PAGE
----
Lets face it: We’re first and foremost musicians, and the idea of promoting ourselves is rather daunting. We learned a lot. Some methods worked better than others. But it was difficult to keep momentum and follow up on leads while trying to distribute the CDs and at the same time earn a living from gigs & studio work.
So with the new album we decided to find a way to plan & structure our marketing campaign. This is where “Music Success in Nine Weeks” enters the picture. The book is by Ariel Hyatt, who runs a successful music P.R. company
Is the book any good? Watch this space… On the 11th of October begins the 3rd Music Success in 9 Weeks Blogging Challenge. If you’ve purchased the book you’re invited to enter the challenge (free of charge). You need to write a weekly blog detailing your progress working through the book. On completion, the blogs are judged, and the artist who has performed the best wins a 3 month campaign (among other things) from
So if you’d like to follow our progress, please subscribe to the blog, or check in once a week. And comments/suggestions are welcome, we need all the help we can get!
Note: I’m not affiliated with or endorsed by any of the sites/books/people listed above.

Saturday, September 18, 2010

African Numbers

Inside coverAfrican Numbers

A little bit of shameless self-promotion!

The new CD “African Numbers” is finally here. This has been one of our toughest CDs to complete for a variety of reasons, but I feel it was all worth it in the end. We’re thrilled with the way the CD has turned out, thanks to wonderful performances by some great musicians. The album once again features Relebogile “Lebo” Mabotja on lead vocals, and Kelly Petlane on sax, flute and pennywhistle, as well as the Redhill School kids. This time around we were fortunate enough to record one of South Africa’s top bass players, Concord Nkabinde, who not only played some cooking basslines, but also did a great job as a backing vocalist.

I played all the guitars on the album, and Erika Strydom did the female backing vocals. All songs were composed, recorded, programmed and mixed by Erika & me.

We’ve did our best to make the album as “adult friendly” as possible, and have styled the songs on a variety of African grooves, even making use of some odd-meters (Check out the song “The Big 5”).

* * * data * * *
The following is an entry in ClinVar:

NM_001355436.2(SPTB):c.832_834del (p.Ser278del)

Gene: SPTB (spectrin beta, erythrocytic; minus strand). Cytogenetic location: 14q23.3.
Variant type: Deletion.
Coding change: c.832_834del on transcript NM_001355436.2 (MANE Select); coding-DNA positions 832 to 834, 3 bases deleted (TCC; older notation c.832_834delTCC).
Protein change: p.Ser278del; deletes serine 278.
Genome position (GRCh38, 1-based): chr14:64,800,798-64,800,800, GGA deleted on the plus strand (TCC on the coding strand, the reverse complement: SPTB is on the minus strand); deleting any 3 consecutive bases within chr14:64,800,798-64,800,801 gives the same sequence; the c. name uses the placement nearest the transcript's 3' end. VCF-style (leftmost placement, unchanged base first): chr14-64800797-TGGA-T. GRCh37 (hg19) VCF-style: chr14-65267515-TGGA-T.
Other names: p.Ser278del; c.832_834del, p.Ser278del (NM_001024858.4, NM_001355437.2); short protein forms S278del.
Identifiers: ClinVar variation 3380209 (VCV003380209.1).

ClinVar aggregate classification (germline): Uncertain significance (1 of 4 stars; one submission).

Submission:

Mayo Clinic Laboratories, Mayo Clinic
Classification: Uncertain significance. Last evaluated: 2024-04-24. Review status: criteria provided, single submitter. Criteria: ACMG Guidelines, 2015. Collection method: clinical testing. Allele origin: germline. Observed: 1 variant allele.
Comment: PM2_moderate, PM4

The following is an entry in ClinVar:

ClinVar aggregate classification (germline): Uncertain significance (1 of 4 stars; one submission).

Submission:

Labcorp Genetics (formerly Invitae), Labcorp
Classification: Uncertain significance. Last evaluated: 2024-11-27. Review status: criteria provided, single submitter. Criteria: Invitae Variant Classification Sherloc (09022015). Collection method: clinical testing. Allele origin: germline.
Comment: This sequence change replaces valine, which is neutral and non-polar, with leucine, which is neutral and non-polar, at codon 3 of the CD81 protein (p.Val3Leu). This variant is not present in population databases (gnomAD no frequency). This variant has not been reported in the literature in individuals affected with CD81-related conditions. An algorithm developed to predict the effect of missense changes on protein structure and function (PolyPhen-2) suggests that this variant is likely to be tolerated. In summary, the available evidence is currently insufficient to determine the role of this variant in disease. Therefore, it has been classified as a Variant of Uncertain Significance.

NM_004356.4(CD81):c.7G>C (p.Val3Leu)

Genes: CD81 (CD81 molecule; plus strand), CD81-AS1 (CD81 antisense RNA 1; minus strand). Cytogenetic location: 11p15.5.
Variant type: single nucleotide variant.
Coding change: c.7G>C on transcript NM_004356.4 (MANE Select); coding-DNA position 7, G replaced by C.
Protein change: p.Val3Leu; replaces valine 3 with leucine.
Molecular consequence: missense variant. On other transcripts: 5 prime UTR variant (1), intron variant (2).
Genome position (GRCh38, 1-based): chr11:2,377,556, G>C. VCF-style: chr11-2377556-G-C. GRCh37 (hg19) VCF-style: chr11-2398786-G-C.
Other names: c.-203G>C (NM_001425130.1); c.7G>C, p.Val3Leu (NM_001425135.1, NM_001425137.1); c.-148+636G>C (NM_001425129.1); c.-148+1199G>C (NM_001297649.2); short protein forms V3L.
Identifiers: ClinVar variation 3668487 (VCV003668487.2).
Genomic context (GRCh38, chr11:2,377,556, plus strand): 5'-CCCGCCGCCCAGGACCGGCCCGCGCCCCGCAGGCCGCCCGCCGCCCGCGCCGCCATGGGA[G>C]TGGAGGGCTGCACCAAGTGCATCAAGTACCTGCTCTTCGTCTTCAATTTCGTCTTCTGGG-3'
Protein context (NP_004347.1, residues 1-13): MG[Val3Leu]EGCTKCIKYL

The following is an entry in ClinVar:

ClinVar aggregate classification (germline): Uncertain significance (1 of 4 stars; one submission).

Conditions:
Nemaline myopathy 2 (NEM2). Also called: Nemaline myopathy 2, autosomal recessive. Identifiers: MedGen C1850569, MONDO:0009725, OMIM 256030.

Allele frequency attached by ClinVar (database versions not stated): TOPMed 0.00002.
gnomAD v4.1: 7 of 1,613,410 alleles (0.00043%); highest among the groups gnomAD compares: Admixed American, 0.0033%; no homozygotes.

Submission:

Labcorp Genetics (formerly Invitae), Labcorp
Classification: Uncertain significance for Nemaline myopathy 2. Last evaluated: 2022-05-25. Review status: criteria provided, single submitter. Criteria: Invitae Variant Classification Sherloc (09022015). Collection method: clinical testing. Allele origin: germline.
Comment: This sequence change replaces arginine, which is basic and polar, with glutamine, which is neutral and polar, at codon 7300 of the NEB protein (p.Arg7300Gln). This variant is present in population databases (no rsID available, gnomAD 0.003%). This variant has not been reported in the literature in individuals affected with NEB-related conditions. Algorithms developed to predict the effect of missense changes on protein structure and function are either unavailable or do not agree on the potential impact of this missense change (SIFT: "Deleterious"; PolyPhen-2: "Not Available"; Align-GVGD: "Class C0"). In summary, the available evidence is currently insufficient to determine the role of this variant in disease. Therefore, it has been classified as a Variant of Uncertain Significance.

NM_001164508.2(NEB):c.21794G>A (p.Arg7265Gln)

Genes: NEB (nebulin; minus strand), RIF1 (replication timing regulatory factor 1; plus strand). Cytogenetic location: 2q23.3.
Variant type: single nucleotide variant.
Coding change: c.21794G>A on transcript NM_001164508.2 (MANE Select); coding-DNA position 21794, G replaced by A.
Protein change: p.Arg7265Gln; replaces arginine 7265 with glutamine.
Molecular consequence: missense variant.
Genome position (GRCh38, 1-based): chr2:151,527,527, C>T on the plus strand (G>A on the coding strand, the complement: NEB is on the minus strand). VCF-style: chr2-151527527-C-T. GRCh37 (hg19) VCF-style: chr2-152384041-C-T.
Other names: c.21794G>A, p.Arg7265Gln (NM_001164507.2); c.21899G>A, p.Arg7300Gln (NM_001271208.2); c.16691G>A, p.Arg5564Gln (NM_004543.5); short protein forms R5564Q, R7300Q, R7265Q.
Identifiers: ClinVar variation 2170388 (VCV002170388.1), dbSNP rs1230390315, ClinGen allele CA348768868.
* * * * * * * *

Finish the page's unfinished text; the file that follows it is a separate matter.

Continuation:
Listen to some clips over here:

Our website:

Facebook page:

And look out for the album in a store near you, as well as iTunes, etc.


Photos from sessions…

Graeme Sacks Concord Nkabinde Kelly Petlane Lebo Mabotja Graeeme Sacks, Erika Strydom, Redhill kids

Monday, August 16, 2010

Making and selling a CD

African Numbers CD

An indie album from start to finish

This is a simplified list of the processes I use when making an album. Sometimes the order will 

change slightly and some methods may differ to suit a particular project. I'm not going into any detail, 

but rather highlighting each step along the way.


Conceptualise, compose, compile

Brainstorm sessions, write, rewrite, scrap, start again, write, rewrite.
This part of the process can take (from my experience) anywhere from a few weeks to a
few years. The rewriting continues through many stages of the project, tweaking along the

The skeleton

Once the writing process is complete I record rough versions of the songs. I utilise a
couple of different methods, depending on the project: 
1 . "Band in a Box" is a wonderful program that is primarily a practice/learning tool. I
sometimes use it to map out the geography of the songs and to experiment with
different tempos, styles and keys. I then export the song as a midi file into Sonar
(Cakewalk Sonar Producer Edition is the audio recording package I have used for
many years) 
2 . Lay down rough guitar rhythm and melody tracks (or get vocalist to sing the melody) in
Sonar. I often use a quick and easy general midi VST instrument like Cakewalk's TTS1
during these early stages. The sounds will be replaced later by real instruments and/or 
better quality VST instruments
Very little (if any) of the skeleton is likely to remain in the finished track.

Tracking and programming

Once I'm pleased with the tempo, key and geography of the song, the real recording
process begins. Vocalist lays down a guide vocal (if they haven't already done so). Then
the rhythm section: find suitable bass/drum sounds (these may change later). Record a
more suitable bass line and drum track. Lay down guitars, and keyboards. Other instruments
such as brass, percussion, strings are added.


Sometime before, during and/or after the recording process a designer is briefed on